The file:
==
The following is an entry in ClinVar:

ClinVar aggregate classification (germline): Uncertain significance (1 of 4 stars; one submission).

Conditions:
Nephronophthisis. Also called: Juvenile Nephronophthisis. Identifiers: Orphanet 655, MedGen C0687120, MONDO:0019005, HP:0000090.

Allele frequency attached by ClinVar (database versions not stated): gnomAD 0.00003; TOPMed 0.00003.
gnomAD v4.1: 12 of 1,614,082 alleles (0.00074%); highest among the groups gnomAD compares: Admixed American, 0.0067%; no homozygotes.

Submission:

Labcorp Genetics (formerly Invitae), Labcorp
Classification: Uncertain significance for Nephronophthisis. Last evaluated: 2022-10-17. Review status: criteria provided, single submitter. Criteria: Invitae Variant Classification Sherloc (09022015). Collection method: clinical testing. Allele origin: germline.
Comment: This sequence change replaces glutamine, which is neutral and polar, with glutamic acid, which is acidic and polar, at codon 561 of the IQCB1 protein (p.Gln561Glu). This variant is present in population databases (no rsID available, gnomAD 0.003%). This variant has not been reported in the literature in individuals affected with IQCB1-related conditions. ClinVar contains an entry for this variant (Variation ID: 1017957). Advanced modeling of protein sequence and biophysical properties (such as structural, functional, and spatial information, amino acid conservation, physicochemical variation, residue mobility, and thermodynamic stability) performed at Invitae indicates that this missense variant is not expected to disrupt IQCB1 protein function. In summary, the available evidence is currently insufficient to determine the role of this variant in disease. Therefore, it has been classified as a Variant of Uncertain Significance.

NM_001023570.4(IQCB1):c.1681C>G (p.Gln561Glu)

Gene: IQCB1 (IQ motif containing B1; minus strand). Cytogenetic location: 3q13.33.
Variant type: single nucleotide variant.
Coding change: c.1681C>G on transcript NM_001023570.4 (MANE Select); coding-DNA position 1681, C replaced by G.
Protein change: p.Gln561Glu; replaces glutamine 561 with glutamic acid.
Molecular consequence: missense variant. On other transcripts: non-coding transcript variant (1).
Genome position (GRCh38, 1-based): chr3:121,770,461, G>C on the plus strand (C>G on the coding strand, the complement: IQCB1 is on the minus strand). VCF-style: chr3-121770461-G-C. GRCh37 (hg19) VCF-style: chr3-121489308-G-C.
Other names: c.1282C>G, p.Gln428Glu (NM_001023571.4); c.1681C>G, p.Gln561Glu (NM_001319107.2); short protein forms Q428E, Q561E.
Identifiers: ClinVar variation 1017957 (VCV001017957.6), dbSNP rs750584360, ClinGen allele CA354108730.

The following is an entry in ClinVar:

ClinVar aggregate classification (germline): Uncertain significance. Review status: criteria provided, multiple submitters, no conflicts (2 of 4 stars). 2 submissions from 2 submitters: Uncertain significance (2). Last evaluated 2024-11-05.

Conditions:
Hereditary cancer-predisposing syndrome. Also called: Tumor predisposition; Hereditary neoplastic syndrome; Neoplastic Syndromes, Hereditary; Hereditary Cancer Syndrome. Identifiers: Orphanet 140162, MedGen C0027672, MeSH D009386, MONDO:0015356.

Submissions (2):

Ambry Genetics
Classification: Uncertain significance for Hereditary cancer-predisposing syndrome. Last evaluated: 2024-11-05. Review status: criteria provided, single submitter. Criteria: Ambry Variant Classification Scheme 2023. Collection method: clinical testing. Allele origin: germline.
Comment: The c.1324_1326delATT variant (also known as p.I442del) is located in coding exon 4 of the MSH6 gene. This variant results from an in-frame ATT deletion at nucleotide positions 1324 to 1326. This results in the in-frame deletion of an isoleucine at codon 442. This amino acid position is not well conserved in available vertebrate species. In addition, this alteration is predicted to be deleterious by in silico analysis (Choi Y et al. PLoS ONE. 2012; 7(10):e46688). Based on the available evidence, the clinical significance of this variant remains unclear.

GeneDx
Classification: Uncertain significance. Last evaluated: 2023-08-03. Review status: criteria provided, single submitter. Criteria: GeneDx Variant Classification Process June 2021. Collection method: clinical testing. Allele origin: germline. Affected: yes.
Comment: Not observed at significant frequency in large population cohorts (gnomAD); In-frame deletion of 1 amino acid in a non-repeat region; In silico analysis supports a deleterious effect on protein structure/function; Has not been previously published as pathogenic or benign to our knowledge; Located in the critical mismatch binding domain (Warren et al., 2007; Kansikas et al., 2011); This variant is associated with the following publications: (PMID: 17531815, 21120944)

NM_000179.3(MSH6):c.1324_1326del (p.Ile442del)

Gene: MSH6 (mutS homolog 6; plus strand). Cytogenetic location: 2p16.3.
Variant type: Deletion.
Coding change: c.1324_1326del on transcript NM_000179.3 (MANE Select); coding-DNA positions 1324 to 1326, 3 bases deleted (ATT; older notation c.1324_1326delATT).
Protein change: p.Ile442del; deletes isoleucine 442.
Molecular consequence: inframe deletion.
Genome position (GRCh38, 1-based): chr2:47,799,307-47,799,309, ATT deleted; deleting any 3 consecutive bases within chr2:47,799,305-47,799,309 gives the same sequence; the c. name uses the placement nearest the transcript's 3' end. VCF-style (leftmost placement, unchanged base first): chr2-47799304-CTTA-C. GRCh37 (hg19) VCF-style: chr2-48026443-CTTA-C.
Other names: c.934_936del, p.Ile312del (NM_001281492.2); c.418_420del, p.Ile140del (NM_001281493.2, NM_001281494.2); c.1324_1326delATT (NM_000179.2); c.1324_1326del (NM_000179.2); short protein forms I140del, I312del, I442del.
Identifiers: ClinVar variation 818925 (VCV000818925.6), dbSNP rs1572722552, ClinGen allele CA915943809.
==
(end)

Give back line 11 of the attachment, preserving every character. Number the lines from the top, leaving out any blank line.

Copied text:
NM_001023570.4(IQCB1):c.1681C>G (p.Gln561Glu)